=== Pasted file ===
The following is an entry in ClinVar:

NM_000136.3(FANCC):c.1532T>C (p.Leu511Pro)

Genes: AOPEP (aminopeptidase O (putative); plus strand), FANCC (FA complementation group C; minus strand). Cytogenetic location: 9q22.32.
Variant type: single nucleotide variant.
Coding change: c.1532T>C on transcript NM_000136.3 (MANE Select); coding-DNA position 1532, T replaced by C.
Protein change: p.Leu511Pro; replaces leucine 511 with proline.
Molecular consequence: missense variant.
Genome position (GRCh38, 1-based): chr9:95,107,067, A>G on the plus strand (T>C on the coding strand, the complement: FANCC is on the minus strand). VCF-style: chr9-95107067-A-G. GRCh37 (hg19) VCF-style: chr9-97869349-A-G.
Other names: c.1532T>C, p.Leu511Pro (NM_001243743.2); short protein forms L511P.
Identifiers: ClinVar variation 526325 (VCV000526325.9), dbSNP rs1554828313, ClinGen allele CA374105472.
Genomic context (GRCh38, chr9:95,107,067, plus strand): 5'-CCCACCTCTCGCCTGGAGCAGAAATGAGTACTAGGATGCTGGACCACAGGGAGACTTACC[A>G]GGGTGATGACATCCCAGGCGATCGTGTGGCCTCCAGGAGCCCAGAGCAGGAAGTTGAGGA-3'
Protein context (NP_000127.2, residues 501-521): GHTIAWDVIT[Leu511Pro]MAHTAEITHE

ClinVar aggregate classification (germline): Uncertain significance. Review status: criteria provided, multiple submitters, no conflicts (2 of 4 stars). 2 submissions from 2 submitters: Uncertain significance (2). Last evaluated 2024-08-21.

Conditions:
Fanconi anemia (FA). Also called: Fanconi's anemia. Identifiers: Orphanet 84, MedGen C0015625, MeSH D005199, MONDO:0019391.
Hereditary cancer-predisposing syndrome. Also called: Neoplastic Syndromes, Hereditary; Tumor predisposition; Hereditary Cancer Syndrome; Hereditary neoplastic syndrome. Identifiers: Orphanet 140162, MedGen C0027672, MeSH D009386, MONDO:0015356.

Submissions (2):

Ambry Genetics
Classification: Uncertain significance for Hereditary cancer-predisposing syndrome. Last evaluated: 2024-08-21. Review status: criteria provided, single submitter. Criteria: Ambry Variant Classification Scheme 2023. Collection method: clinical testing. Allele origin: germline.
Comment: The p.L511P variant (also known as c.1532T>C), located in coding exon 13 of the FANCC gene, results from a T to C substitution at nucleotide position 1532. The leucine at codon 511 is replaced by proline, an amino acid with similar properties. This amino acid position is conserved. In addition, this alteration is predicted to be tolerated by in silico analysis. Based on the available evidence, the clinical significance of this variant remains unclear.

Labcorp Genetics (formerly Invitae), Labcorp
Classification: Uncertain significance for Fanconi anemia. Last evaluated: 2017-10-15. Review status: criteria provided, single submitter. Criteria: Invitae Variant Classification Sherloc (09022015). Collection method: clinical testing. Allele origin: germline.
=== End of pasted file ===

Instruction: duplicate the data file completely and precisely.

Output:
The following is an entry in ClinVar:

NM_000136.3(FANCC):c.1532T>C (p.Leu511Pro)

Genes: AOPEP (aminopeptidase O (putative); plus strand), FANCC (FA complementation group C; minus strand). Cytogenetic location: 9q22.32.
Variant type: single nucleotide variant.
Coding change: c.1532T>C on transcript NM_000136.3 (MANE Select); coding-DNA position 1532, T replaced by C.
Protein change: p.Leu511Pro; replaces leucine 511 with proline.
Molecular consequence: missense variant.
Genome position (GRCh38, 1-based): chr9:95,107,067, A>G on the plus strand (T>C on the coding strand, the complement: FANCC is on the minus strand). VCF-style: chr9-95107067-A-G. GRCh37 (hg19) VCF-style: chr9-97869349-A-G.
Other names: c.1532T>C, p.Leu511Pro (NM_001243743.2); short protein forms L511P.
Identifiers: ClinVar variation 526325 (VCV000526325.9), dbSNP rs1554828313, ClinGen allele CA374105472.
Genomic context (GRCh38, chr9:95,107,067, plus strand): 5'-CCCACCTCTCGCCTGGAGCAGAAATGAGTACTAGGATGCTGGACCACAGGGAGACTTACC[A>G]GGGTGATGACATCCCAGGCGATCGTGTGGCCTCCAGGAGCCCAGAGCAGGAAGTTGAGGA-3'
Protein context (NP_000127.2, residues 501-521): GHTIAWDVIT[Leu511Pro]MAHTAEITHE

ClinVar aggregate classification (germline): Uncertain significance. Review status: criteria provided, multiple submitters, no conflicts (2 of 4 stars). 2 submissions from 2 submitters: Uncertain significance (2). Last evaluated 2024-08-21.

Conditions:
Fanconi anemia (FA). Also called: Fanconi's anemia. Identifiers: Orphanet 84, MedGen C0015625, MeSH D005199, MONDO:0019391.
Hereditary cancer-predisposing syndrome. Also called: Neoplastic Syndromes, Hereditary; Tumor predisposition; Hereditary Cancer Syndrome; Hereditary neoplastic syndrome. Identifiers: Orphanet 140162, MedGen C0027672, MeSH D009386, MONDO:0015356.

Submissions (2):

Ambry Genetics
Classification: Uncertain significance for Hereditary cancer-predisposing syndrome. Last evaluated: 2024-08-21. Review status: criteria provided, single submitter. Criteria: Ambry Variant Classification Scheme 2023. Collection method: clinical testing. Allele origin: germline.
Comment: The p.L511P variant (also known as c.1532T>C), located in coding exon 13 of the FANCC gene, results from a T to C substitution at nucleotide position 1532. The leucine at codon 511 is replaced by proline, an amino acid with similar properties. This amino acid position is conserved. In addition, this alteration is predicted to be tolerated by in silico analysis. Based on the available evidence, the clinical significance of this variant remains unclear.

Labcorp Genetics (formerly Invitae), Labcorp
Classification: Uncertain significance for Fanconi anemia. Last evaluated: 2017-10-15. Review status: criteria provided, single submitter. Criteria: Invitae Variant Classification Sherloc (09022015). Collection method: clinical testing. Allele origin: germline.